DreamWorks Animation's new output deal with Netflix gives the beleaguered streaming-only provider a much-needed lift, but unfortunately not until DreamWorks' 2013 movies are released. Under the deal, Netflix may pay up to $30 million per movie, an increase from the $20 million that HBO is believed to have been paying DreamWorks. The press release also notes that some of DreamWorks' catalog movies such as "Kung Fu Panda," "Madagascar 2," "Chicken Run" and "Antz" will also be included over time. The DreamWorks deal comes on the heels of last week's news that Netflix licensed library programs from Discovery Communications.
The deals are important for at least two reasons: they bring marquee movies and well-known (if niche) TV programs to Netflix's streaming service and they show that despite the company's recent stumbles and swirling uncertainty, established media companies still have confidence in Netflix.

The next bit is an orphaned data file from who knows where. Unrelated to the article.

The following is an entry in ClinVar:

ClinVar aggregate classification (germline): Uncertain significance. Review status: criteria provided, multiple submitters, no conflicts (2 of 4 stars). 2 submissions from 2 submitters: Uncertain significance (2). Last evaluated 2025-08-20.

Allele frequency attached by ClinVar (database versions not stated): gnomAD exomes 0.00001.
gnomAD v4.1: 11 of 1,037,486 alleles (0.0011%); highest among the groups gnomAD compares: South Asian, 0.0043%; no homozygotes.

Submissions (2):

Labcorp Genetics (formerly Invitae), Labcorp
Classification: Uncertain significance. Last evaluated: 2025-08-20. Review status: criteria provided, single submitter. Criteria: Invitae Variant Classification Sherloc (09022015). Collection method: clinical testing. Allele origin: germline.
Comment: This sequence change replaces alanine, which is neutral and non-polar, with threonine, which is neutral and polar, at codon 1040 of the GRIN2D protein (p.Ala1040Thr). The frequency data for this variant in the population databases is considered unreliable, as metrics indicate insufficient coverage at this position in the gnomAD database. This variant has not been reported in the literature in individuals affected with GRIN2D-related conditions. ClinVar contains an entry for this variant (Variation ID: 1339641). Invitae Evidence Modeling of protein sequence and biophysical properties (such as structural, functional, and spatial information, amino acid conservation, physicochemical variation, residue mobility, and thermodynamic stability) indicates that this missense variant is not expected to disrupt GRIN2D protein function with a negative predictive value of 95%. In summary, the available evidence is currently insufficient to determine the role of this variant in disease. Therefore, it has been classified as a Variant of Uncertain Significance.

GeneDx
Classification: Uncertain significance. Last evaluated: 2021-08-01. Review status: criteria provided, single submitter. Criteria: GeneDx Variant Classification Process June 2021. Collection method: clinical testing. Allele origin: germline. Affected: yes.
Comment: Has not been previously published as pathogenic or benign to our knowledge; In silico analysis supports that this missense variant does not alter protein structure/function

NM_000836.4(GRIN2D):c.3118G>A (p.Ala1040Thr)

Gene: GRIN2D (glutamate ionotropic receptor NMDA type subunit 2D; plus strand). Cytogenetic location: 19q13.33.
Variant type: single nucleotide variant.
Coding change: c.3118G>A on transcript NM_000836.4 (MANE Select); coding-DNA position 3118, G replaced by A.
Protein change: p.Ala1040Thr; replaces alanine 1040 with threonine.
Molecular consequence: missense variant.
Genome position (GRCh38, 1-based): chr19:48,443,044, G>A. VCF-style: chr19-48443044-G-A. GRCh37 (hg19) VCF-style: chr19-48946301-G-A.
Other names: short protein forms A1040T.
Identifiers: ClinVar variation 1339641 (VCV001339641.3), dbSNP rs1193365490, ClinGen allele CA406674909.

One thing that's for sure is that the streaming library needs all the help it can get. I got another first-hand reminder of this last Friday night when my wife and I sat down to watch something on Netflix streaming and saw how thin the selection is (in fact as I started scrolling through, my wife, who spends more time with Netflix than me, warned me she's looked repeatedly and that I wouldn't find anything great. We ended up settling on "Heartburn" a mediocre 25-year old Meryl Streep-Jack Nicholson movie).
Satisfying streaming subscribers that they'll find something they're excited about watching whenever they sit down with the service is Netflix's most pressing issue. The DreamWorks deal helps, but not for a while.
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